psaIt is common knowledge that PSA is an important but imperfect test for detecting prostate cancer and for evaluation of treatment success.

Why Is PSA Important but Imperfect?

For screening and detecting prostate cancer the usage has become controversial as to who should have the blood test and at what age and how to respond to abnormal values. Currently for someone with a high PSA having their first prostate biopsy there is approximately a 30% chance that the biopsy will show cancer. Even then there is a burden to try to differentiate between dangerous cancers and cancers that can be watched without treatment. Prostate cancer is relatively unique that this category exists.

Are There Any New Ideas?

To try to cut down on the number of biopsies that would not show cancer, genetic testing is being tried from a number of different angles. A new theory is that many people will have a higher than normal PSA but that higher level might actually BE normal for that person and may not reflect a higher risk of cancer until that INDIVIDUAL’s PSA is even higher.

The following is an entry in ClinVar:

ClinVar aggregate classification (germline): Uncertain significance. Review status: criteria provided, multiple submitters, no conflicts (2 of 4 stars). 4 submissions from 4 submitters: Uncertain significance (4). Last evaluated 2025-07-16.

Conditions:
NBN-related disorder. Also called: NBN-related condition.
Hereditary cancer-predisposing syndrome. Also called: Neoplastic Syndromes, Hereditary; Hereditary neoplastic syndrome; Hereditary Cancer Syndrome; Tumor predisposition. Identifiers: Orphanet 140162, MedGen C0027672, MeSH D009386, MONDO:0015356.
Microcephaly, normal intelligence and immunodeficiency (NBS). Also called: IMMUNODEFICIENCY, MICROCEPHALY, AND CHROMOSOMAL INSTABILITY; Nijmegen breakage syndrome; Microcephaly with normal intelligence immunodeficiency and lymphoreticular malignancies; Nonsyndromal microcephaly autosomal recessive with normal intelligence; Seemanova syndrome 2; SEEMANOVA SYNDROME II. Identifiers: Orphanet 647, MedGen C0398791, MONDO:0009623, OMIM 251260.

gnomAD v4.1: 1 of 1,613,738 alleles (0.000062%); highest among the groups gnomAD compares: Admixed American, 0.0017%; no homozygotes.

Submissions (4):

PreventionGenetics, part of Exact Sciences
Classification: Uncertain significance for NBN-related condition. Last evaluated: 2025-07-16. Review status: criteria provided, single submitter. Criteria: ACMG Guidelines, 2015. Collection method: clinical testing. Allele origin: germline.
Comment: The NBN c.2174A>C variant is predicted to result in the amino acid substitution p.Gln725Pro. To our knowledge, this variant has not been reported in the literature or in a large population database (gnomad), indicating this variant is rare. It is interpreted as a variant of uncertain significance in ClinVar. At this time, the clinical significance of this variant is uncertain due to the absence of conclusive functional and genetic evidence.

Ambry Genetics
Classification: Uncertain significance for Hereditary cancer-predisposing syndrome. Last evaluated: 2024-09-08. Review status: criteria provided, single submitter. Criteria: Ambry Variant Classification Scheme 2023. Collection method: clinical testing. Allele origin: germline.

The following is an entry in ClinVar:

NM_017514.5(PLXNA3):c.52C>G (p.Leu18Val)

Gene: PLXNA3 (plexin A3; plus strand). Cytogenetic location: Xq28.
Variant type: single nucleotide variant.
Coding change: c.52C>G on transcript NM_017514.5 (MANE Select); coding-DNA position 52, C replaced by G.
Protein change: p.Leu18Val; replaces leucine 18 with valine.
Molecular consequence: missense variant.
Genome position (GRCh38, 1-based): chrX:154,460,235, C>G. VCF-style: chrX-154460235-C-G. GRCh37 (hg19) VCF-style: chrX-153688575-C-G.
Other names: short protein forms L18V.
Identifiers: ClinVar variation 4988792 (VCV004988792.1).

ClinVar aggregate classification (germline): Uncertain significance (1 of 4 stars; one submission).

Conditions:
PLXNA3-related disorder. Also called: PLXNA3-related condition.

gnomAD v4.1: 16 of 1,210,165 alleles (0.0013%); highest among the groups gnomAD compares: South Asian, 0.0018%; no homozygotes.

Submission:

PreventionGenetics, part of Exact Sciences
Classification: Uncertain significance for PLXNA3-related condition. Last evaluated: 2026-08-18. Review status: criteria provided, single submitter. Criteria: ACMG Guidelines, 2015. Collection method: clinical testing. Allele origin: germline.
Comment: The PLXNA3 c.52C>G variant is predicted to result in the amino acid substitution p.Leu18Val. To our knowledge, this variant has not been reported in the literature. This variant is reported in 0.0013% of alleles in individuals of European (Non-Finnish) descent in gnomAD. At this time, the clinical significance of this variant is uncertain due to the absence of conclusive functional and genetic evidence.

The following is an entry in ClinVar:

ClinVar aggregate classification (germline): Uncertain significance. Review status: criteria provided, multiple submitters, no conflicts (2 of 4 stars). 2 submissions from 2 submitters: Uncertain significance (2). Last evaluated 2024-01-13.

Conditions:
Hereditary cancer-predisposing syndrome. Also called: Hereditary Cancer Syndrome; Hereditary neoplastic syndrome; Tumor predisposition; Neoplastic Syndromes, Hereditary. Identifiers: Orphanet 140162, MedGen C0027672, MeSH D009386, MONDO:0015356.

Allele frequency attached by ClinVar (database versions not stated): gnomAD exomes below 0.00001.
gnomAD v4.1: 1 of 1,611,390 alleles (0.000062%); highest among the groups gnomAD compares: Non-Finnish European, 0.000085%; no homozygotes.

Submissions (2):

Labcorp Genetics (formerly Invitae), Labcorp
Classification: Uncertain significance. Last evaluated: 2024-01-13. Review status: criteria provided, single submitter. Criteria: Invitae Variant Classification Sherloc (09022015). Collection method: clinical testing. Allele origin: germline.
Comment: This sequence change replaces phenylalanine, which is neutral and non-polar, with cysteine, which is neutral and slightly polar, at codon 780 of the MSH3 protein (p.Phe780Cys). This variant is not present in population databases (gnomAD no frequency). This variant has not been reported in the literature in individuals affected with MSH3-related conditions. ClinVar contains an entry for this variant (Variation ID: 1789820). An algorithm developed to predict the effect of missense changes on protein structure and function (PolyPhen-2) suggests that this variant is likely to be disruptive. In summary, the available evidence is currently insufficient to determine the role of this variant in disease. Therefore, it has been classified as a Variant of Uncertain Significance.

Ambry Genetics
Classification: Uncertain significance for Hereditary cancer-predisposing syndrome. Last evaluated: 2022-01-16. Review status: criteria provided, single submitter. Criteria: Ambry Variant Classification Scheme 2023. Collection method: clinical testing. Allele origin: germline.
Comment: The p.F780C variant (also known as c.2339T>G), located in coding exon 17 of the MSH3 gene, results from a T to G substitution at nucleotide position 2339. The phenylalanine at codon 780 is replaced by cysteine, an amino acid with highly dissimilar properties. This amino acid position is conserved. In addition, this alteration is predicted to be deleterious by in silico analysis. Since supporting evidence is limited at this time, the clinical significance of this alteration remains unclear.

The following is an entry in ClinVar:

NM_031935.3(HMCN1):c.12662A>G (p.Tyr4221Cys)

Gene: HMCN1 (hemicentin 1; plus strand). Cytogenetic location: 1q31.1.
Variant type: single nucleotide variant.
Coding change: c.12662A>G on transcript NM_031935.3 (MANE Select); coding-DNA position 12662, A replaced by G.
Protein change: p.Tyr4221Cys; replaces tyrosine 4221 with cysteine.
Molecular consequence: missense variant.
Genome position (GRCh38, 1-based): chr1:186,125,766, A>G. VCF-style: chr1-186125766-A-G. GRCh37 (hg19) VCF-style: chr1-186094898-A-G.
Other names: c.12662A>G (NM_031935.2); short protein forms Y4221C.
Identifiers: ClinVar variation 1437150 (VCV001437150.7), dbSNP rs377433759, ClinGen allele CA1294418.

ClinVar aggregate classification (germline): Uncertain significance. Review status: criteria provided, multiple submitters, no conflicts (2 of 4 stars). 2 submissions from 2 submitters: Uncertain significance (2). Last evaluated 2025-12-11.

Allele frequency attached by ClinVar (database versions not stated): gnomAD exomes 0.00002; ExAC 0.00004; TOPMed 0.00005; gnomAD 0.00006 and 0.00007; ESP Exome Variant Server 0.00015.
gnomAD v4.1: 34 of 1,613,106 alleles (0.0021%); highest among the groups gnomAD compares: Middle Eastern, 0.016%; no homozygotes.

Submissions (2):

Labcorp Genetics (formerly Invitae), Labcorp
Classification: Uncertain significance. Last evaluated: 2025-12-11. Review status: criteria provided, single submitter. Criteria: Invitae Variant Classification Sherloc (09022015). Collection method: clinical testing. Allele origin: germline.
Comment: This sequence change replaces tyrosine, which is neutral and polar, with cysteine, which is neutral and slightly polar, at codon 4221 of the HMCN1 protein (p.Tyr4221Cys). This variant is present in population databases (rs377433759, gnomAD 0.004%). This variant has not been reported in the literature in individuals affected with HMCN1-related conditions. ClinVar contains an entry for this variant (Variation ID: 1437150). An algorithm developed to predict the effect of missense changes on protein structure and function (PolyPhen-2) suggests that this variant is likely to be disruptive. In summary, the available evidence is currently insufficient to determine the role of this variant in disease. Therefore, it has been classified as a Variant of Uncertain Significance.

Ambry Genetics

How Has This Been Determined?

A database has been analyzed from Kaiser which does lend support to this theory. I think it would take a much higher number of patients’ data to be analyzed to set up a true scale that new patient’s could be compared to with respect to their PSA and their pertinent genetic markers, but it certainly might be feasible. It appears that this is yet another approach that many researchers and companies are pursing to optimize the detection and treatment of prostate cancer. Over the coming years hopefully it will become clear which of these burgeoning tests will be the most accurate and the most helpful for men at risk of prostate cancer. Dr. Newman, a Las Vegas Urologist, is keeping up with the latest studies and is happy to see patients who want to have their PSA screened.